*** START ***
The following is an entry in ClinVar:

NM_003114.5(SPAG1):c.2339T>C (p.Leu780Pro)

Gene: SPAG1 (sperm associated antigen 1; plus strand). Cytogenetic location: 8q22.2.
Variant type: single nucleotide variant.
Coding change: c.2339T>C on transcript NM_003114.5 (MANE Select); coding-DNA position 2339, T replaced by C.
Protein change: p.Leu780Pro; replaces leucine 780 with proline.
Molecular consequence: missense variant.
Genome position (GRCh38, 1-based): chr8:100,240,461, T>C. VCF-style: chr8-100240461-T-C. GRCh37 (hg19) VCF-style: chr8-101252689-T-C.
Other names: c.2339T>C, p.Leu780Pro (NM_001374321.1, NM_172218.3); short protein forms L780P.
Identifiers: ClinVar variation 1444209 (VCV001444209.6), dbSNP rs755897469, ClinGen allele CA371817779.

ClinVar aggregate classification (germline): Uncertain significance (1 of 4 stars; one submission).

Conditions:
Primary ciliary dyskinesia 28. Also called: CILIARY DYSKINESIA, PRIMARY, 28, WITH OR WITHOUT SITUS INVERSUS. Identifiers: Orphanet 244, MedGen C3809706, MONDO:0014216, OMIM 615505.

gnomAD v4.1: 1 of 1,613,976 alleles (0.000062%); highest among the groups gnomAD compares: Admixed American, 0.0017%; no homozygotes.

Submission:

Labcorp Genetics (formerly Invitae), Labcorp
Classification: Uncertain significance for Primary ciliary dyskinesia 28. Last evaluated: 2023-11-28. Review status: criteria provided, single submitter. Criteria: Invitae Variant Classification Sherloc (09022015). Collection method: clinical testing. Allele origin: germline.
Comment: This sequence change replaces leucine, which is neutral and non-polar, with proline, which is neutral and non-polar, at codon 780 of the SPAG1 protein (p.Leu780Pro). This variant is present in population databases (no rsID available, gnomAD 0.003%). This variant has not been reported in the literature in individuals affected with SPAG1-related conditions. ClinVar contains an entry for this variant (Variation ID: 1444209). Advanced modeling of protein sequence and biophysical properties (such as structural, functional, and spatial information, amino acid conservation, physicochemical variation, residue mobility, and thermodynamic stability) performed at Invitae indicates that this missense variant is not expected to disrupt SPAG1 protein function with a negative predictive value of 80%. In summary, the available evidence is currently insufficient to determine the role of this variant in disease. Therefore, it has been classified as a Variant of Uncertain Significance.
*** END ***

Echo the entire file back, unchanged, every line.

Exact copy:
The following is an entry in ClinVar:

NM_003114.5(SPAG1):c.2339T>C (p.Leu780Pro)

Gene: SPAG1 (sperm associated antigen 1; plus strand). Cytogenetic location: 8q22.2.
Variant type: single nucleotide variant.
Coding change: c.2339T>C on transcript NM_003114.5 (MANE Select); coding-DNA position 2339, T replaced by C.
Protein change: p.Leu780Pro; replaces leucine 780 with proline.
Molecular consequence: missense variant.
Genome position (GRCh38, 1-based): chr8:100,240,461, T>C. VCF-style: chr8-100240461-T-C. GRCh37 (hg19) VCF-style: chr8-101252689-T-C.
Other names: c.2339T>C, p.Leu780Pro (NM_001374321.1, NM_172218.3); short protein forms L780P.
Identifiers: ClinVar variation 1444209 (VCV001444209.6), dbSNP rs755897469, ClinGen allele CA371817779.

ClinVar aggregate classification (germline): Uncertain significance (1 of 4 stars; one submission).

Conditions:
Primary ciliary dyskinesia 28. Also called: CILIARY DYSKINESIA, PRIMARY, 28, WITH OR WITHOUT SITUS INVERSUS. Identifiers: Orphanet 244, MedGen C3809706, MONDO:0014216, OMIM 615505.

gnomAD v4.1: 1 of 1,613,976 alleles (0.000062%); highest among the groups gnomAD compares: Admixed American, 0.0017%; no homozygotes.

Submission:

Labcorp Genetics (formerly Invitae), Labcorp
Classification: Uncertain significance for Primary ciliary dyskinesia 28. Last evaluated: 2023-11-28. Review status: criteria provided, single submitter. Criteria: Invitae Variant Classification Sherloc (09022015). Collection method: clinical testing. Allele origin: germline.
Comment: This sequence change replaces leucine, which is neutral and non-polar, with proline, which is neutral and non-polar, at codon 780 of the SPAG1 protein (p.Leu780Pro). This variant is present in population databases (no rsID available, gnomAD 0.003%). This variant has not been reported in the literature in individuals affected with SPAG1-related conditions. ClinVar contains an entry for this variant (Variation ID: 1444209). Advanced modeling of protein sequence and biophysical properties (such as structural, functional, and spatial information, amino acid conservation, physicochemical variation, residue mobility, and thermodynamic stability) performed at Invitae indicates that this missense variant is not expected to disrupt SPAG1 protein function with a negative predictive value of 80%. In summary, the available evidence is currently insufficient to determine the role of this variant in disease. Therefore, it has been classified as a Variant of Uncertain Significance.